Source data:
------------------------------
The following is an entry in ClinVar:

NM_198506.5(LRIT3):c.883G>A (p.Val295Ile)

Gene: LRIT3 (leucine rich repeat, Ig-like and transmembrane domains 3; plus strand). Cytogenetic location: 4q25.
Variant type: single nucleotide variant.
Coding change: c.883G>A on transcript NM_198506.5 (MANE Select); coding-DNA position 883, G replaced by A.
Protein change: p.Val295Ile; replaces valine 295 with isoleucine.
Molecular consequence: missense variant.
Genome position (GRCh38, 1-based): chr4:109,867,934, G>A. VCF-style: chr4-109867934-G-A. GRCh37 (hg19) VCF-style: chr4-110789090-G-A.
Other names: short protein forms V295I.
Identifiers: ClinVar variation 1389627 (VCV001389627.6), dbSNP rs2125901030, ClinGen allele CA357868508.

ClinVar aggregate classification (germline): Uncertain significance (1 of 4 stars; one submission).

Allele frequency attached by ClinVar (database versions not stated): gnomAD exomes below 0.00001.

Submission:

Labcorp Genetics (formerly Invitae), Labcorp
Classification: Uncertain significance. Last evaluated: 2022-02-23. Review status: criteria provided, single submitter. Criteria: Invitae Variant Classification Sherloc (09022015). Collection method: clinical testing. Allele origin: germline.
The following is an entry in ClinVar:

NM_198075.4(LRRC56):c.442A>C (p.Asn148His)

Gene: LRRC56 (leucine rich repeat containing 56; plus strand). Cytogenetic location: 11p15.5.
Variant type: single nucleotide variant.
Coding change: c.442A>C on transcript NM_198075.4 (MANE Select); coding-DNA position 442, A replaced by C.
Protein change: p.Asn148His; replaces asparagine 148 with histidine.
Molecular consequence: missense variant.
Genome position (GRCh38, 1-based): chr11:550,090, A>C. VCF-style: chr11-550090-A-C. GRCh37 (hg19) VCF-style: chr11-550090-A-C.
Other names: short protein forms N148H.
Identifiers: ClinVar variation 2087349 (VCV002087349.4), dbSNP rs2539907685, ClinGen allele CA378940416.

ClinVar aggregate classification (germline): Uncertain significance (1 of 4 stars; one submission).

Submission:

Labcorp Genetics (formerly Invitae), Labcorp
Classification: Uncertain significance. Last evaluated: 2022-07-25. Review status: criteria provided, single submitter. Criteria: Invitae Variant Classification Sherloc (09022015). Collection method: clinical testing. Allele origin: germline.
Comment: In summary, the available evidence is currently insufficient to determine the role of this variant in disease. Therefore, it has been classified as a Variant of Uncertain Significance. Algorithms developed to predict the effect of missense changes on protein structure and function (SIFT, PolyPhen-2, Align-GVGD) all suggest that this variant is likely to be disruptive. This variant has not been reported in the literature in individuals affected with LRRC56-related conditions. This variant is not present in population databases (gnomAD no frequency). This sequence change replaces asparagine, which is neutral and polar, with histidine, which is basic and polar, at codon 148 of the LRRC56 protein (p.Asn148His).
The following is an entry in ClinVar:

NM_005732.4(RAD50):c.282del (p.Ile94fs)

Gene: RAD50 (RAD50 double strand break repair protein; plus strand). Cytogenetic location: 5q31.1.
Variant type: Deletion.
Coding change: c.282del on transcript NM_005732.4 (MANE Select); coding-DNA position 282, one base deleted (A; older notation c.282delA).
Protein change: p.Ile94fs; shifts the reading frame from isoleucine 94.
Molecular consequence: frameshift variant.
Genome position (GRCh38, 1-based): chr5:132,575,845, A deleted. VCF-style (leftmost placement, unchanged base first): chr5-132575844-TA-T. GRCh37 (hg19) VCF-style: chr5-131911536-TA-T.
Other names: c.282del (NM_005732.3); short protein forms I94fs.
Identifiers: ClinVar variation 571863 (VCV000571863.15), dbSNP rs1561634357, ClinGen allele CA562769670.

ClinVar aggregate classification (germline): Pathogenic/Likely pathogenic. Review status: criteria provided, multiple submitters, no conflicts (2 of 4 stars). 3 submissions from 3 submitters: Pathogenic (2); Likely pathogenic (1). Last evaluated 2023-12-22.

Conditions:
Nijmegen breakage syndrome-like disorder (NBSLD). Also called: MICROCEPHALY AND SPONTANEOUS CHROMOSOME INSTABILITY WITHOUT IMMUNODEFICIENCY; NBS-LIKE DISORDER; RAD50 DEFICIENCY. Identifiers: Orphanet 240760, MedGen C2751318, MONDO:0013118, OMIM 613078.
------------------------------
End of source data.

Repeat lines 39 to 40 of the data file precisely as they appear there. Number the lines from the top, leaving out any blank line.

Other names: c.282del (NM_005732.3); short protein forms I94fs.
Identifiers: ClinVar variation 571863 (VCV000571863.15), dbSNP rs1561634357, ClinGen allele CA562769670.